Scholarship winner hopes to set example

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    By Heather McKee

    Diana Istook admits her road to success has been far from routine. In fact, she has termed it a “meandering route” that has led her to receive a prestigious fellowship.

    The 24-year-old Oklahoma resident said she hopes other women follow in the footsteps she has set and pursue their dreams.

    Istook was 1 of 11 BYU graduates who received a $27,500 annual stipend and $10,500 for tuition from the National Science Foundation. Istook, the only woman from BYU to receive this award, said she was thrilled and honored to accept it.

    “I hope this teaches women that it”s possible to have a balance and be successful in academics as well as in other personal areas,” she said.

    Istook said she believes her unique writing and background gave her the one-up on other applicants. Istook”s essay for the application discussed how she has overcome the LDS culture, which she feels sometimes makes women shy away from accomplishing things. She said women should explore all of their options and then make a decision and just be confident that it will all fall into place.

    Istook”s ”meandering road” started at BYU where she graduated in math education with a minor in English. She had initially planned on teaching at the high school level, but after a year she decided that it was not the career for her.

    She took a short trip to the University of Utah but then decided to go back to her home state of Oklahoma and attend Oklahoma University”s biostatistics master”s program.

    “I lost a year of grad school,” she said, “but it gave me a lot more breadth.”

    In Fall 2004 she will start her doctorate at the University of Iowa in statistical genetics, planning to pursue a career as a university professor.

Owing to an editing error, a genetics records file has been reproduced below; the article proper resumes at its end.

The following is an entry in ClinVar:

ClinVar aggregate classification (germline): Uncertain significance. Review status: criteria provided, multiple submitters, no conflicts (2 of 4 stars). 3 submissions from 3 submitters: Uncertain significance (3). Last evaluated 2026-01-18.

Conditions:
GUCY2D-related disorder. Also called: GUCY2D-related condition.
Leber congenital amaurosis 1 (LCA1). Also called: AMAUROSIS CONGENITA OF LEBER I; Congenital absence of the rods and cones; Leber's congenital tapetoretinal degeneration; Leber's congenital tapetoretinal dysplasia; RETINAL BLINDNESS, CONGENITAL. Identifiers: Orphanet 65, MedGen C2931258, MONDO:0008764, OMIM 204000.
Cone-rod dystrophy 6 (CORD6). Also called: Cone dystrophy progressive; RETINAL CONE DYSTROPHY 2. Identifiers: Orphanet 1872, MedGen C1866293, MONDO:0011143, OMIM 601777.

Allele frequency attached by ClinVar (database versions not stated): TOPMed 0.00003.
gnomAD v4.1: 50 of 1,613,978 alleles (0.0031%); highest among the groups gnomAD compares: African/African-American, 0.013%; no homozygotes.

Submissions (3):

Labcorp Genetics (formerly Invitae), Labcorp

Istook credits BYU”s amazing faculty members with constantly encouraging her and investing time in her education and goals for the future. She also said the BYU”s math education curriculum was rigorous, but beneficial.

    The other winners from BYU include: Bryan Catanzaro, Michael Cherry, Robert Franklin, Nathaniel Fredin, Keric Hill, Christopher Monson, Justin Peacock, John Russ, Jeremy Wendt and David Wingate.

    The National Science Foundation has many criteria when viewing the applicants and deciding to whom to grant the fellowship including test scores, GPA and essays.

    “The foundation is looking for those who will be the scientific leaders in the future,” said Ross Spencer, a professor of physics and astronomy and a faculty coach for students in the College of Natural Sciences.

    BYU ranked 17th in the nation, tying with schools such as the California Institute of Technology and the University of Michigan based on the number of fellowships awarded per institution.

    “Being in the company of such prestigious institutions tells us that our efforts to encourage and fund student mentoring are helping us move in the right direction,” said Gary R. Hooper, BYU associate academic vice president for research.

    Spencer agreed that this honor was not only to the students but also to the university as a whole.

    “That”s the academic equivalent of having a good football team,” Spencer said. “It”s reputation.”

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